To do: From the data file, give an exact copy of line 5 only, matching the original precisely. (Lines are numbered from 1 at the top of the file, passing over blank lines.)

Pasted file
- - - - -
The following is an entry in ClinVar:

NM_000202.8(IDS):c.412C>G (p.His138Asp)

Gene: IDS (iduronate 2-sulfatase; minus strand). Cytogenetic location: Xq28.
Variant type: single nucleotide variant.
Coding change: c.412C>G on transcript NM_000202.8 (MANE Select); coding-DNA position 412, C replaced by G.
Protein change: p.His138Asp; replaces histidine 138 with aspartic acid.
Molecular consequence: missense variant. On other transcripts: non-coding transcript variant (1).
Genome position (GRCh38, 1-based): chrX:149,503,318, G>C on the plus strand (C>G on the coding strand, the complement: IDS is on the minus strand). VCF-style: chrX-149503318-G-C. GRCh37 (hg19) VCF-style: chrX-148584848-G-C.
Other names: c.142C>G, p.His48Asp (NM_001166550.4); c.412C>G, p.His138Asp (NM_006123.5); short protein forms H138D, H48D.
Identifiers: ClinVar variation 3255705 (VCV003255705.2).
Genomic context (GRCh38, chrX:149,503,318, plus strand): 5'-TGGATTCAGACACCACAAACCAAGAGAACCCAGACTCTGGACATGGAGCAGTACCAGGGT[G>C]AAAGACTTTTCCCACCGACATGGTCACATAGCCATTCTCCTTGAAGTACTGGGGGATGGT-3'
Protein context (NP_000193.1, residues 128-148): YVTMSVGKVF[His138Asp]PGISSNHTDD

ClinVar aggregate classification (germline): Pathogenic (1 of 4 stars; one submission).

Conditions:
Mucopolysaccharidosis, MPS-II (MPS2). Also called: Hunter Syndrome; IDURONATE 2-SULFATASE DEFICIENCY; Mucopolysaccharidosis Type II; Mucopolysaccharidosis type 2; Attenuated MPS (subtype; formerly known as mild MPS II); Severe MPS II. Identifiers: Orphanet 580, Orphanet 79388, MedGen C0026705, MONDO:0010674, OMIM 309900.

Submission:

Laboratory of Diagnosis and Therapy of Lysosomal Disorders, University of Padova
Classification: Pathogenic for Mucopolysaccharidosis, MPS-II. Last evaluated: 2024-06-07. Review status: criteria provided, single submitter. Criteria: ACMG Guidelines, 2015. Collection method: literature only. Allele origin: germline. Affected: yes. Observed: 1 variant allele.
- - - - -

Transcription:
Coding change: c.412C>G on transcript NM_000202.8 (MANE Select); coding-DNA position 412, C replaced by G.